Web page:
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A lot of people brag about their “great tax write-off.” We snicker. Don’t get us wrong, if you are buying something because you need it and get a tax deduction on the side, that’s great. But when your decision to buy something is swayed because you’ll get the tax advantage, well, that’s laughable…and sad. Why? You’re spending a dollar to save a quarter.Beachy Peachy

One of the most common and largest tax write-offs for the average person or family is associated with the home mortgage. The interest is usually tax deductable. No one seems to do the math, though. We know of too many people who won’t pay off their house early because of the tax deduction, or just as bad, buy too much house because of the tax deduction. And because of not crunching the numbers, they will pay the bank a dollar just to save a quarter on taxes. They will lose seventy-five cents of every dollar they pay in interest! So why would anyone justify keeping a mortgage any longer than necessary or buying more house than they need just because they can write off the interest? The answer is, we’ve been duped.

As if paying a dollar to save a quarter isn’t bad enough, if you have a mortgage you’ll have to pay quite a bit in interest (and/or other deductions) before you even exceed the “standard” tax deduction to make it worth the bother. Did you get this? You have a choice every year to either take the standard tax deduction or itemize your deductions (basically just adding up mortgage interest, property tax, giving to dead presidentscharities, etc.). You can take the standard deduction even if you have no mortgage or any other deductions but if you itemize you’ll have to exceed this amount before it does any good. Unless your mortgage interest and other deductions exceed the standard deduction, you get nothing for all the pain. Why would anyone want to pay that much in interest when you already get a free standard deduction? The answer is, we’ve been duped again. Don’t even get us started on houses and the fact that they’re rarely a good investment when you have a mortgage… (we’re not against houses, just against buying them foolishly).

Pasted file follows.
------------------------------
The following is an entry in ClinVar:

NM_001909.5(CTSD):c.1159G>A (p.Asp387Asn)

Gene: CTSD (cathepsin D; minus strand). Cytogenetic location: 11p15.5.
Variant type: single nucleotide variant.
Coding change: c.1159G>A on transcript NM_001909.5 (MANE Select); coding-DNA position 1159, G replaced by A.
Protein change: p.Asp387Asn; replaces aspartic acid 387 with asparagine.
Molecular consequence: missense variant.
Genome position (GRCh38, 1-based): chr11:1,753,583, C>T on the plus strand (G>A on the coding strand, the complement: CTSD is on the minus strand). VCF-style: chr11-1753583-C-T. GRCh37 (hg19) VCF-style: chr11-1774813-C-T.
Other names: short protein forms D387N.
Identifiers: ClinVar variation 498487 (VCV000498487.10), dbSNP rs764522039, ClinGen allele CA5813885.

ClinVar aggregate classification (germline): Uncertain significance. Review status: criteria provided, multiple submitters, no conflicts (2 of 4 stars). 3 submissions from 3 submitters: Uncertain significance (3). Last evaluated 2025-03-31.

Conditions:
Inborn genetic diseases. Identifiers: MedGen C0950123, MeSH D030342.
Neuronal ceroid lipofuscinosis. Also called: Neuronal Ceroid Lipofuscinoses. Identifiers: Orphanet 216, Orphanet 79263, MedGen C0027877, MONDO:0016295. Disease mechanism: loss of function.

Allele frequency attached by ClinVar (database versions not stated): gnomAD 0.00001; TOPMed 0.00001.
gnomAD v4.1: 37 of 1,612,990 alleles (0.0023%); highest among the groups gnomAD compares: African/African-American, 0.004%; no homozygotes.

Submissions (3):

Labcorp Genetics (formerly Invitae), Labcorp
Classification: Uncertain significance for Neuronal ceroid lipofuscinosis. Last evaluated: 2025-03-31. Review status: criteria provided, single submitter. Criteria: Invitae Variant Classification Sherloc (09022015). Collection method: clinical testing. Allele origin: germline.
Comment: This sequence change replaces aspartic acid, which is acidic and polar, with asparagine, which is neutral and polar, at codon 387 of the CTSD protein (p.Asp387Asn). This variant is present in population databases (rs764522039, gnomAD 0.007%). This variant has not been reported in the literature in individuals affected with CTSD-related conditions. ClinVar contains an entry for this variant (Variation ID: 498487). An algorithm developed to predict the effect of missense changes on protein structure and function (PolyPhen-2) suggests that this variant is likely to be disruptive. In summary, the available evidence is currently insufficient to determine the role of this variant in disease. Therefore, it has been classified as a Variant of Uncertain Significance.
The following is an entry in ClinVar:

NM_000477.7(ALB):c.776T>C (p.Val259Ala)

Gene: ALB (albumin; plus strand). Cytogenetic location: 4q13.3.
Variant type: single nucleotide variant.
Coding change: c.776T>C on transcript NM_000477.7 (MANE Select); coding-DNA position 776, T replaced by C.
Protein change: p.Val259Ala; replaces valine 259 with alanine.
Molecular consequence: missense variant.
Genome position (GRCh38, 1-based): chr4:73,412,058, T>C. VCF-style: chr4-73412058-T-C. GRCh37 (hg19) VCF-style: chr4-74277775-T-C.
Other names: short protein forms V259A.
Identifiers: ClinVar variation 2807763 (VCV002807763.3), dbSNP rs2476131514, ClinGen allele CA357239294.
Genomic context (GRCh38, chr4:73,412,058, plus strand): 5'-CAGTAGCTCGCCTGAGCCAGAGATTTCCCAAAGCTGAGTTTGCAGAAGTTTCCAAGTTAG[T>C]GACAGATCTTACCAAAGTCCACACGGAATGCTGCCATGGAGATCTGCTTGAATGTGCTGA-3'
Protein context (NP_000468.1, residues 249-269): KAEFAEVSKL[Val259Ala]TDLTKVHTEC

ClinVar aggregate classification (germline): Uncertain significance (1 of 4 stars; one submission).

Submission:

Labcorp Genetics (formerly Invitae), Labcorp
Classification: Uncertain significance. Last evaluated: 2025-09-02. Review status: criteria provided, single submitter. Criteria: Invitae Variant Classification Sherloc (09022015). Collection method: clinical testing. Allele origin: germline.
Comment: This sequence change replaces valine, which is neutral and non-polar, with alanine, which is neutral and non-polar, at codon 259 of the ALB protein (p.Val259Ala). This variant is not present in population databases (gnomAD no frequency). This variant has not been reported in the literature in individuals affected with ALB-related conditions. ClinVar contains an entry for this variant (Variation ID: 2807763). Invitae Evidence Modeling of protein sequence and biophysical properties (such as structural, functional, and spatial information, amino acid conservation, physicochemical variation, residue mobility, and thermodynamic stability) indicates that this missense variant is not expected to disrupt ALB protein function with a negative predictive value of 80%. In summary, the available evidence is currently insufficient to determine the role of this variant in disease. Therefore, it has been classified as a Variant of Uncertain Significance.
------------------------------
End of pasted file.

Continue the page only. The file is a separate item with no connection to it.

Tax write-offs are just an incentive to buy (and quite often using credit). They were not created with you in mind, but were created with “others getting your money” in mind. We don’t just fall for this in buying houses either. We may buy all kinds of stuff for our businesses too (vehicles, furniture, electronics, appliances, tools, etc.), thinking that the tax savings make it a good bargain. On the surface it does look like a bargain. But buying a bargain you don’t really need isn’t saving you anything.

Don’t let your tax write-offs be the reason you buy anything. Get stuff you need, charityyes, and take the tax deduction if it’s there. But if you can, avoid even being eligible for tax write offs. If you simply don’t want to take this advice and “have to” have a tax deduction, here’s the best one – give to charity! You’ll get the same tax deduction. You’ll still spend a dollar to save a quarter. But this time the dollar goes for something of a worthy cause, not to increase the bank’s profit. And you get paid back a quarter in tax savings for being so nice. Now there is a good incentive.